Acid leak at Cargill plant under control
No injuries reported
UPDATED at 12:45 p.m.
The situation at the Cedar Rapids Cargill plant on 16th Street southeast was resolved shortly after 10 a.m.
Cedar Rapids fire crews reported the situation under control and the acid neutralized and confirmed by p-h testing at the scene. The last fire crews left the plant shortly before 11 a.m. Trucks with grain to unload began entering the plant shortly after firefighters departed.
Adam Collins, STS Trucking, said what was normally a half hour process for him to unload at the Cargill plant became a four-hour ordeal Tuesday. Trucks with grain and other products to deliver had to wait longer in line because the plant closed for the acid spill cleanup.
No injuries have been reported after a leak of hydrochloric acid at a Cargill plant in Cedar Rapids.
A company employee, who declined to be identified, confirmed the leak, which was reported around 7:20 a.m. at the plant at 1710 16th St. SE. He said a valve on a semi trailer failed and caused the acid to leak in mostly vapor form.
Officials estimated up to 200 gallons of hydrochloric acid leaked out of the 4,500-gallon trailer.
A HazMat team from the Cedar Rapids Fire Department was addressing the situation along with the company’s emergency action team. They were still working at 8:30 a.m.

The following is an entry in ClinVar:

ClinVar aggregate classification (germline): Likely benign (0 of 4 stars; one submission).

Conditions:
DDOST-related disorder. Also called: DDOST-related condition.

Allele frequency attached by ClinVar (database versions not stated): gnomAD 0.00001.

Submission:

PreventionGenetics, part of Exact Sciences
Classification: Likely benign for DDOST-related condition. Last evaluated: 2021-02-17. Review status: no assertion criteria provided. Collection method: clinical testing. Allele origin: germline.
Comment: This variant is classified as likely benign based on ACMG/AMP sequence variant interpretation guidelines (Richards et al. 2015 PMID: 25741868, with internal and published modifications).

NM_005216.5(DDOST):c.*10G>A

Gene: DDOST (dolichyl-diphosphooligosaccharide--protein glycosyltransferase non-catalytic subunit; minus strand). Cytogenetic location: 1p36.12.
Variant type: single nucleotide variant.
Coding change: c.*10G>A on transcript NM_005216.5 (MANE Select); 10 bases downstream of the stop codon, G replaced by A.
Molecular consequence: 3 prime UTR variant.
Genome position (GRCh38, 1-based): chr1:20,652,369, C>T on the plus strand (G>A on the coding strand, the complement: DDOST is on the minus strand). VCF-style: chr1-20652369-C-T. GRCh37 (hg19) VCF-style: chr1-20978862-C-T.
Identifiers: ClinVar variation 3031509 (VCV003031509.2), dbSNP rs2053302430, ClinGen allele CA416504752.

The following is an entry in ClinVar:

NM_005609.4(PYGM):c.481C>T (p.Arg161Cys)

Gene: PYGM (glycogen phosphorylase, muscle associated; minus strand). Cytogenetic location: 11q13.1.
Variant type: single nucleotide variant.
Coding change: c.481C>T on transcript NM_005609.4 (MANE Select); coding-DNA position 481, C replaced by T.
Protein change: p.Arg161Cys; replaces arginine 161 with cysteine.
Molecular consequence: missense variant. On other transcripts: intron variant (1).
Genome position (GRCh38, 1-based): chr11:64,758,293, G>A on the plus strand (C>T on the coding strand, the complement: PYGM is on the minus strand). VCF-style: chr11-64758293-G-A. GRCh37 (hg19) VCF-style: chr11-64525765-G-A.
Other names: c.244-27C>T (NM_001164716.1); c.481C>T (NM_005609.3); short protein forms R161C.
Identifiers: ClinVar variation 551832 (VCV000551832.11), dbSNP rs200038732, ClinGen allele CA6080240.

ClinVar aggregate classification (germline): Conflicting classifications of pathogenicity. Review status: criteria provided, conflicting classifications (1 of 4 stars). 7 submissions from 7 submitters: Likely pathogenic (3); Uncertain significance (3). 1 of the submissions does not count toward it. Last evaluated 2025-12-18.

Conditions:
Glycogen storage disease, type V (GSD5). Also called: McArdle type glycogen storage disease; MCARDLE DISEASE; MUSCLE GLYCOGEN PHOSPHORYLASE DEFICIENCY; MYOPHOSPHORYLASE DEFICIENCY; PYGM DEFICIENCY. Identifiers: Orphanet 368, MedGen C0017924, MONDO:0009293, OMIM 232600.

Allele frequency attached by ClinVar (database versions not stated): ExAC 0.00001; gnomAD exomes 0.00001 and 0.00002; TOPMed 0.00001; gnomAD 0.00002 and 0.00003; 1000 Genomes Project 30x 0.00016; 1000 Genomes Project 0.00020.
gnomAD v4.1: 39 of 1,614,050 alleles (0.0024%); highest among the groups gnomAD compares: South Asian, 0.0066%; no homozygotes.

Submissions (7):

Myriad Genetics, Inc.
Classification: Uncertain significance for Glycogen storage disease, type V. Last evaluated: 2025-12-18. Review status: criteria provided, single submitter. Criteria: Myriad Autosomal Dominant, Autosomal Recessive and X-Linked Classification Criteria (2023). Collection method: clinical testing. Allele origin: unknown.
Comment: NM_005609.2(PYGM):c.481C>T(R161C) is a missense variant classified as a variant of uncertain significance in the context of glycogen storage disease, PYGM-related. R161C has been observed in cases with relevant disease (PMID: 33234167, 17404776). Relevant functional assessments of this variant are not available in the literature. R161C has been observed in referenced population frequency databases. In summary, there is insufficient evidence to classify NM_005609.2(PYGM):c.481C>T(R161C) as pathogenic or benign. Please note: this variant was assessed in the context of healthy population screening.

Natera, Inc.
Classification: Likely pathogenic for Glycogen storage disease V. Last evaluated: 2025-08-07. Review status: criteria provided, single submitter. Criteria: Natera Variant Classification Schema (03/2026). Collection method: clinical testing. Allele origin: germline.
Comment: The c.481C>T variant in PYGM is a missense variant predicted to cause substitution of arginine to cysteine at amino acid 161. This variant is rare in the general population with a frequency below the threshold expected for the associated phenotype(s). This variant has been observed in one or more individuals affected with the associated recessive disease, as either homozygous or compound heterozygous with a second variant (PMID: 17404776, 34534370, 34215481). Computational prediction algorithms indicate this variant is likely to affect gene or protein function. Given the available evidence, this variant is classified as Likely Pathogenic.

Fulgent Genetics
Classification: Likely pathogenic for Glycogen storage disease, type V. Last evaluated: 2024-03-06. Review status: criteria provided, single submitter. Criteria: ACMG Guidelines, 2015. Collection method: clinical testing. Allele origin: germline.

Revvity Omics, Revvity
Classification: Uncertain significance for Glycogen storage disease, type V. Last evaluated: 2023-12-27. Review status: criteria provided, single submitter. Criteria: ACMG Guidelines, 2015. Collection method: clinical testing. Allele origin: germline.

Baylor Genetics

Fire Department spokesman Greg Buelow said workers were offloading the hydrochloric acid from the trailer to a storage tank on the property when the chemical started leaking.
“The valve they believe failed is the one that they use to load the trailer, not the one they were using to offload,” Buelow said.
Buelow said the semi driver and a Cargill employee were in the area, but there were no exposures to the acid. He said firefighters were working to cap the leaking valve. A dike has been constructed to contain the acid that was in liquid form, he said.
Firefighters neutralized the acid with soda ash, which mitigated the threat of the substance.
Hydrochloric acid, which has many uses, is corrosive to the eyes, skin and mucous membranes, according to the Environmental Protection Agency. It is used daily in the corn-milling operation at Cargill, officials said.The situation delayed several truck drivers who were waiting to unload corn. Their semis were lined up for more than a quarter-mile on 15th Avenue SE.